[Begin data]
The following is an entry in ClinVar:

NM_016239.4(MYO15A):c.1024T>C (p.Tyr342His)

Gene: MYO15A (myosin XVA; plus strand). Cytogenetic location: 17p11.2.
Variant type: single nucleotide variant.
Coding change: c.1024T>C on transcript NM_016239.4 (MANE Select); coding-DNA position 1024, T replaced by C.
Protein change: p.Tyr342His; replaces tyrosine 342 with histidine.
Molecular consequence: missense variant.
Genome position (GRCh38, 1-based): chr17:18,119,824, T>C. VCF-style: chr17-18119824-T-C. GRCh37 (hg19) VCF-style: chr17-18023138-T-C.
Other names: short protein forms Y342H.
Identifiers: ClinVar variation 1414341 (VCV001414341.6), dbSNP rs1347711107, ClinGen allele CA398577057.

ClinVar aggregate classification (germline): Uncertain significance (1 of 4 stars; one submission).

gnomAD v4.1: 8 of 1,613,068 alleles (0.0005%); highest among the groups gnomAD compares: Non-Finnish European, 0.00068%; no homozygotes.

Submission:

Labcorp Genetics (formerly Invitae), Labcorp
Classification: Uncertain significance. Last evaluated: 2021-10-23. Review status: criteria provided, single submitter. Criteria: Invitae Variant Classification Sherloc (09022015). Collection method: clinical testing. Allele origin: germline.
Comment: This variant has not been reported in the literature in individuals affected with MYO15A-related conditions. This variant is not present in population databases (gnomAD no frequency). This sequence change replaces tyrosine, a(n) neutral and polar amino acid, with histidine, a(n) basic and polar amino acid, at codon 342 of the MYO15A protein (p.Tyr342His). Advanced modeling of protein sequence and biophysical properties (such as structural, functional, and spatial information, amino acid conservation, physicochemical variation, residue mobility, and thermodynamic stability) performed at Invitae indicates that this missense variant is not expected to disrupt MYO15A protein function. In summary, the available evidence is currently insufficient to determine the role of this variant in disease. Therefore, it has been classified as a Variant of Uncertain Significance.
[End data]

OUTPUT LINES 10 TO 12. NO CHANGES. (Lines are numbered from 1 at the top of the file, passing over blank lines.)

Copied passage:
Identifiers: ClinVar variation 1414341 (VCV001414341.6), dbSNP rs1347711107, ClinGen allele CA398577057.

ClinVar aggregate classification (germline): Uncertain significance (1 of 4 stars; one submission).

gnomAD v4.1: 8 of 1,613,068 alleles (0.0005%); highest among the groups gnomAD compares: Non-Finnish European, 0.00068%; no homozygotes.